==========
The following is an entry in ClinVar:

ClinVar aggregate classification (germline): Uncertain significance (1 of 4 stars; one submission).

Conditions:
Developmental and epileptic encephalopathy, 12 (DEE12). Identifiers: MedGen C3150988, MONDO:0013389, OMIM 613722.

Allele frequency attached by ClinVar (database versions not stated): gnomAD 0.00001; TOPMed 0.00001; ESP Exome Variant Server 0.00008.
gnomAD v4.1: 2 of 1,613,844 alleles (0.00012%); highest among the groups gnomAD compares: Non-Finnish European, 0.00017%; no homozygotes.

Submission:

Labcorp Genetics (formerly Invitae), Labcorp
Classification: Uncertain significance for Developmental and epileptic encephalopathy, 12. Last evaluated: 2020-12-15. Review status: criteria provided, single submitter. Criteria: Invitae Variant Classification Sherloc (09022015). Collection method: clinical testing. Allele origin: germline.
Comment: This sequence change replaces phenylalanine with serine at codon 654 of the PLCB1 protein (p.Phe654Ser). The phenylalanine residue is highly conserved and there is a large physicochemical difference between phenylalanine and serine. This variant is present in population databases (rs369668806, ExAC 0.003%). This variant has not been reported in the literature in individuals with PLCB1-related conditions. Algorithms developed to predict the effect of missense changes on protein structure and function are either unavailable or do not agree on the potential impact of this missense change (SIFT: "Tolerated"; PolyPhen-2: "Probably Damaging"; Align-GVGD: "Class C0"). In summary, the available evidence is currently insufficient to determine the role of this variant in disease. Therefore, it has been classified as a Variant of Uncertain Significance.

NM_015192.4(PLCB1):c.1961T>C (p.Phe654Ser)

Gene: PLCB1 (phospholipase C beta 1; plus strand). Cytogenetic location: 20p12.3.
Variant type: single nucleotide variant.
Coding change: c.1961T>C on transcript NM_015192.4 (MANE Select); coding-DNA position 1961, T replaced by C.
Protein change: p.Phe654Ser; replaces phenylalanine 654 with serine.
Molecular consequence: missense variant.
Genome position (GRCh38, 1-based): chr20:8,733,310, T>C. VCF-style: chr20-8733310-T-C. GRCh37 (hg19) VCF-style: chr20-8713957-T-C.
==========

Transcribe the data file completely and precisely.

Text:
The following is an entry in ClinVar:

ClinVar aggregate classification (germline): Uncertain significance (1 of 4 stars; one submission).

Conditions:
Developmental and epileptic encephalopathy, 12 (DEE12). Identifiers: MedGen C3150988, MONDO:0013389, OMIM 613722.

Allele frequency attached by ClinVar (database versions not stated): gnomAD 0.00001; TOPMed 0.00001; ESP Exome Variant Server 0.00008.
gnomAD v4.1: 2 of 1,613,844 alleles (0.00012%); highest among the groups gnomAD compares: Non-Finnish European, 0.00017%; no homozygotes.

Submission:

Labcorp Genetics (formerly Invitae), Labcorp
Classification: Uncertain significance for Developmental and epileptic encephalopathy, 12. Last evaluated: 2020-12-15. Review status: criteria provided, single submitter. Criteria: Invitae Variant Classification Sherloc (09022015). Collection method: clinical testing. Allele origin: germline.
Comment: This sequence change replaces phenylalanine with serine at codon 654 of the PLCB1 protein (p.Phe654Ser). The phenylalanine residue is highly conserved and there is a large physicochemical difference between phenylalanine and serine. This variant is present in population databases (rs369668806, ExAC 0.003%). This variant has not been reported in the literature in individuals with PLCB1-related conditions. Algorithms developed to predict the effect of missense changes on protein structure and function are either unavailable or do not agree on the potential impact of this missense change (SIFT: "Tolerated"; PolyPhen-2: "Probably Damaging"; Align-GVGD: "Class C0"). In summary, the available evidence is currently insufficient to determine the role of this variant in disease. Therefore, it has been classified as a Variant of Uncertain Significance.

NM_015192.4(PLCB1):c.1961T>C (p.Phe654Ser)

Gene: PLCB1 (phospholipase C beta 1; plus strand). Cytogenetic location: 20p12.3.
Variant type: single nucleotide variant.
Coding change: c.1961T>C on transcript NM_015192.4 (MANE Select); coding-DNA position 1961, T replaced by C.
Protein change: p.Phe654Ser; replaces phenylalanine 654 with serine.
Molecular consequence: missense variant.
Genome position (GRCh38, 1-based): chr20:8,733,310, T>C. VCF-style: chr20-8733310-T-C. GRCh37 (hg19) VCF-style: chr20-8713957-T-C.